Leading article

Conservative manifesto underlines why we need a functioning executive

As the Stormont impasse continues and with little sign of a breakthrough, minds may well be turning towards the prospect of direct rule.

It is certainly an option if the main parties fail to reach agreement and voters will not thank anyone for sending them off to the polling booths for a third time this year,

However, those wearied by politics and elections in general and who may be tempted to take a benign view of direct rule, should take time to read the Conservative Party manifesto.

While Theresa May presented June's snap election as an opportunity to strengthen her hand in upcoming Brexit negotiations, in reality she is so confident of a resounding victory that she has sought to break the link with Tory policies of the past.

So gone is the triple lock on pensions, a move that was part of the reforms aimed at delivering more security and certainty for older people.

Also in England, the proposed £72,000 cap on social care costs has been abandoned with even a Tory candidate warning that the frail elderly will face spiralling bills and won't even be able to buy insurance to provide peace of mind.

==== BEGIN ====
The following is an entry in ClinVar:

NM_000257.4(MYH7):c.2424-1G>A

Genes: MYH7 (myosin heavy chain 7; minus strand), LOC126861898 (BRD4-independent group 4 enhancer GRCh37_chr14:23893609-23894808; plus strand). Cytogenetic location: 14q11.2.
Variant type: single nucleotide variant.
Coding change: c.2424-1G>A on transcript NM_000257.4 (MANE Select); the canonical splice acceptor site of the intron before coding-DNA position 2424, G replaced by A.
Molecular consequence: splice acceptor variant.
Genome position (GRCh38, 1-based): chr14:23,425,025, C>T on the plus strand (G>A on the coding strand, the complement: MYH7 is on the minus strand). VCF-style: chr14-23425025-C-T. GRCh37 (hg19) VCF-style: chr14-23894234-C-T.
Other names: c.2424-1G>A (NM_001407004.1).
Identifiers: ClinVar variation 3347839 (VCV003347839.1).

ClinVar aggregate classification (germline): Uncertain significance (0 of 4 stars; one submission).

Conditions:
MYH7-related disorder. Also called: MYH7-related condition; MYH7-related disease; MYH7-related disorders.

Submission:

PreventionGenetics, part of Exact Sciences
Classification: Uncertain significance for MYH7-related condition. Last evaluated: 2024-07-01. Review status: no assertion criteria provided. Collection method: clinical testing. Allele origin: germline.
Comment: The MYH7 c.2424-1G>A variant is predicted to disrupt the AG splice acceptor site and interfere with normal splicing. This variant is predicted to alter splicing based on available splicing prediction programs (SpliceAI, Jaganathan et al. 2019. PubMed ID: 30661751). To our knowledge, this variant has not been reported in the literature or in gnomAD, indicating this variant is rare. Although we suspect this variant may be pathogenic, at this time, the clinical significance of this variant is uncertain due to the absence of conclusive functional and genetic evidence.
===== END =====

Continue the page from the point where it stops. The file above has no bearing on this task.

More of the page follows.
Liberal Democrat leader Tim Farron said the Tory plans amounted to a tax on those who suffer from dementia and require costly nursing care.

The Tories are also proposing to make the winter fuel allowance means tested which Labour claims will hit five out of six pensioners.

By targeting older people in this way, Mrs May is taking a calculated risk. She clearly believes pensioners will still turn out to vote Tory despite this manifesto onslaught which displays a certain arrogance on her part.

What this blueprint also shows is that if she succeeds despite unpopular policies, she will continue to chip away at pensions and other allowances.

There is no doubt that Labour is well behind in the polls with even supporters conceding the party has little chance of winning.

But in this election there are clear differences in terms of what is on offer, with Labour unashamedly pushing a traditional left-wing tax and spend agenda.

Nevertheless, all the indications at this stage of the campaign are that the Tories will emerge victorious.

Given Mrs May's position on a hard Brexit, her lack of interest in Northern Ireland and failure to grasp the significance of our position in terms of the European Union, a strengthened Conservative government should not be regarded as a positive development.

Certainly, as the Brexit negotiations gather pace, it makes sense for the devolved institutions to be up and running and ensuring Northern Ireland's interests are protected.

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